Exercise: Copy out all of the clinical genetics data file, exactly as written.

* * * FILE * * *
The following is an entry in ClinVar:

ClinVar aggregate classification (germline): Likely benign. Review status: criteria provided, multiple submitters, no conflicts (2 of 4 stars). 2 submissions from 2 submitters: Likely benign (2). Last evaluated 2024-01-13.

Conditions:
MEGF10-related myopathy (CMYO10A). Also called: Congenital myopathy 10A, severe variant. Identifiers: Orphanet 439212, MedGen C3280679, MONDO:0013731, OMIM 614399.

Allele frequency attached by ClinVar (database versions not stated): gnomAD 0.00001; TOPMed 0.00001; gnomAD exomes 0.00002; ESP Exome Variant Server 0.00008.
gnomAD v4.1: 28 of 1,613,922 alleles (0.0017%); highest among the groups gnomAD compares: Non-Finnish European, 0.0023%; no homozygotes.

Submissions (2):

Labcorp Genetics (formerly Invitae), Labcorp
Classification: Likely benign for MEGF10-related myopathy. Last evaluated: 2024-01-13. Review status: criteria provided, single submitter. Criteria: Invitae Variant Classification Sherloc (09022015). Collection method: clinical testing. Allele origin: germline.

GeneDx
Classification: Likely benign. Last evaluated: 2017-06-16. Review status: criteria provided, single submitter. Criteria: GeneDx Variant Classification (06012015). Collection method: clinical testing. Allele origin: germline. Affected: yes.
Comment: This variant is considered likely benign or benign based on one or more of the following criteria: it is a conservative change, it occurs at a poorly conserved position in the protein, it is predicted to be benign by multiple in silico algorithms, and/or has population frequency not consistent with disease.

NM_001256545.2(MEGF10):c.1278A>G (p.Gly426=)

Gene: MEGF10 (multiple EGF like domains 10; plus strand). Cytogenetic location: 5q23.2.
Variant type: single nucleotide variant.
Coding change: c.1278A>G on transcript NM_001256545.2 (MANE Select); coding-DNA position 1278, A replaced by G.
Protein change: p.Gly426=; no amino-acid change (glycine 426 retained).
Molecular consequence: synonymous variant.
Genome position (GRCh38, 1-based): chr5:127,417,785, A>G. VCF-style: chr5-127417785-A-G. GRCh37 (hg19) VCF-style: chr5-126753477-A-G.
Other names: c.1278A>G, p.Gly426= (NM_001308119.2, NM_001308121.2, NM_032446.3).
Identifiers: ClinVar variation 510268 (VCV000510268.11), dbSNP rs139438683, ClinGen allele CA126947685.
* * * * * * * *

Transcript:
The following is an entry in ClinVar:

ClinVar aggregate classification (germline): Likely benign. Review status: criteria provided, multiple submitters, no conflicts (2 of 4 stars). 2 submissions from 2 submitters: Likely benign (2). Last evaluated 2024-01-13.

Conditions:
MEGF10-related myopathy (CMYO10A). Also called: Congenital myopathy 10A, severe variant. Identifiers: Orphanet 439212, MedGen C3280679, MONDO:0013731, OMIM 614399.

Allele frequency attached by ClinVar (database versions not stated): gnomAD 0.00001; TOPMed 0.00001; gnomAD exomes 0.00002; ESP Exome Variant Server 0.00008.
gnomAD v4.1: 28 of 1,613,922 alleles (0.0017%); highest among the groups gnomAD compares: Non-Finnish European, 0.0023%; no homozygotes.

Submissions (2):

Labcorp Genetics (formerly Invitae), Labcorp
Classification: Likely benign for MEGF10-related myopathy. Last evaluated: 2024-01-13. Review status: criteria provided, single submitter. Criteria: Invitae Variant Classification Sherloc (09022015). Collection method: clinical testing. Allele origin: germline.

GeneDx
Classification: Likely benign. Last evaluated: 2017-06-16. Review status: criteria provided, single submitter. Criteria: GeneDx Variant Classification (06012015). Collection method: clinical testing. Allele origin: germline. Affected: yes.
Comment: This variant is considered likely benign or benign based on one or more of the following criteria: it is a conservative change, it occurs at a poorly conserved position in the protein, it is predicted to be benign by multiple in silico algorithms, and/or has population frequency not consistent with disease.

NM_001256545.2(MEGF10):c.1278A>G (p.Gly426=)

Gene: MEGF10 (multiple EGF like domains 10; plus strand). Cytogenetic location: 5q23.2.
Variant type: single nucleotide variant.
Coding change: c.1278A>G on transcript NM_001256545.2 (MANE Select); coding-DNA position 1278, A replaced by G.
Protein change: p.Gly426=; no amino-acid change (glycine 426 retained).
Molecular consequence: synonymous variant.
Genome position (GRCh38, 1-based): chr5:127,417,785, A>G. VCF-style: chr5-127417785-A-G. GRCh37 (hg19) VCF-style: chr5-126753477-A-G.
Other names: c.1278A>G, p.Gly426= (NM_001308119.2, NM_001308121.2, NM_032446.3).
Identifiers: ClinVar variation 510268 (VCV000510268.11), dbSNP rs139438683, ClinGen allele CA126947685.